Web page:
Raketu company logoRaketu combines social networking with integrated communications (VoIP calling, IM/SMS, info feeds) and media content (IPTV) – a one-stop shop for online socializing, communication, and entertainment from the desktop PC and mobile phones.

Let’s look at where Raketu stands in each area of social networking, communications, and IPTV.

For VoIP calling, Raketu has phone-to-phone and PC-to-phone calling. Phone-to-phone calling is initiated by entering the “Call to” and “Call from” from a web interface. Raketu plans to launch a mobile application that users can install on a mobile phone to make VoIP calls and send SMS and IM. These guys have really cheap calling rates; free unlimited calls to landlines and mobiles within the US and to 42 countries (limited time offer). Since I call Sri Lanka quite often, I know that the Raketu’s rates to Sri Lanka are really low. If Raketu can offer real cheap calls to Sri Lanka, they can offer cheap calls to anywhere!

However, the VoIP landscape has some well known players such as Gizmo, Fringland, Skype, Jajah, Google Talk, MSN. One could expect new players as well, given the low entry barriers associated with all things Internet.

Now, let’s look at IM and SMS. Raketu can talk to pretty much any IM client (Yahoo, MSN, AIM, ICQ, Google, Skype, Jabber), with conferencing across IM clients. Their secret sauce appears to be very simple; The Raketu application can speak every IM client’s protocol. Again, many of the IM players could easily do that.

When it comes to social network, again, Raketu is very limited. With much better known social networks such as Friendster, Linked In, myspace, and Facebook, Raketu just doesn’t have the momentum to be a leader.

Looking at IPTV, the story is similar. Joost and Babelgum have far better IPTV applications and much better content.

Many companies focus on one service, but Raketu is trying to carve out a niche by integrating social networking, communications, and video. Raketu has the right vision, but the problem is the competition.

Companies such as Joost are well positioned to do the same thing; Joost has a highly coveted IPTV service and has integrated IM (Jabber and Gmail) and news feed services and a “Widget Menu” to house a variety of future applications. Joost is formed by the experienced founders of Skype, who’ve been there and done that when it comes to Peer to Peer technology, VoIP, SMS, and IM. These companies tend to have more market recognition as well.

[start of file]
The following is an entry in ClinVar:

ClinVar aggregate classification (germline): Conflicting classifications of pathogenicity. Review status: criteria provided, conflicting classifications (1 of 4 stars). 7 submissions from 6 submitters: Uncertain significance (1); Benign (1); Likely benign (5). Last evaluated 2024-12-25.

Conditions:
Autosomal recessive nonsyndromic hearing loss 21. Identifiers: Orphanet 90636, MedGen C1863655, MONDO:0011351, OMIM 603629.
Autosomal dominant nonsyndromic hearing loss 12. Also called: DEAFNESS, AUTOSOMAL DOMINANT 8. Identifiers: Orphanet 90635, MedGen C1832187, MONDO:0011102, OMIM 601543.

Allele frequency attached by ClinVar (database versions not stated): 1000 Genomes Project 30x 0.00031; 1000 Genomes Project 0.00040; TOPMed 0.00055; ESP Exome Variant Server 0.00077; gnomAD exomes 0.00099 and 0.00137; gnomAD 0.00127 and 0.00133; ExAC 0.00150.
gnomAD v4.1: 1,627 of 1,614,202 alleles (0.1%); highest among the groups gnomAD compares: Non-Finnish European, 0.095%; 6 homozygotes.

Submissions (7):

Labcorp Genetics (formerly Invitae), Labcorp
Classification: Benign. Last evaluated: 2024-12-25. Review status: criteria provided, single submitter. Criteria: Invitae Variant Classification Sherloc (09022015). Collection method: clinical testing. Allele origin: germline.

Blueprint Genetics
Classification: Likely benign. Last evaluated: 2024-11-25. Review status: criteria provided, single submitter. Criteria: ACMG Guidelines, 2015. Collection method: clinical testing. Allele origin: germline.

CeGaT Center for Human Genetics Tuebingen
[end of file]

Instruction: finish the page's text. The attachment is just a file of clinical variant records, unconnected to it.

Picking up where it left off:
With all this competition (With Joost and Babelgum and other IM/SMS and VoIP providers), is there room for Raketu? Right now, Raketu does not look well positioned to lead the integrated service offering space.

Related Articles

Raketu review
Raketu to add mobility to Web-based VoIP

If you enjoyed this post, subscribe to my RSS feed for more cool stuff

Babelgum is chewing on Internet TV

Joost, (the other Internet TV business) has company. Check out Babelgum beta, another peer-to-peer Internet TV service that is open for beta testing. The current content is limited, but there’s a good amount of professionally created niche content related to:

Like Joost, the service requires a downloaded client to view the ad-supported channels.

I tried the beta and it works pretty nice – it looks very similar to Joost. it has a really simple and sweet user interface – one should be able to figure out all the buttons in about 5 minutes. I noticed that Joost tends to download in bursts while Babelgum’s was more streaming-like. Nonetheless, both Joost and Babelgum has so far worked well with my aDSL connection.

Babelgum is offering a limited number of daily downloads. Readers of TechUntangled can use this link to download the free beta for Windows XP.

The business model is based on targetted advertising, and will split 50% of ad revenues with content producers. Babelgum is guaranteeing at least $5 for each 1000 unique views of a video till the end of 2007.

Its too early to predict whether Babelgum or Joost or another upstart will be the ultimate champion in Internet TV. I predict that whoever can sign up the most top-notch content will be the winner.

Other Coverage

1. Babelgum opens up for all
2. Hey Joost, Have Some Babelgum
3. Get Your Babelgum Beta Now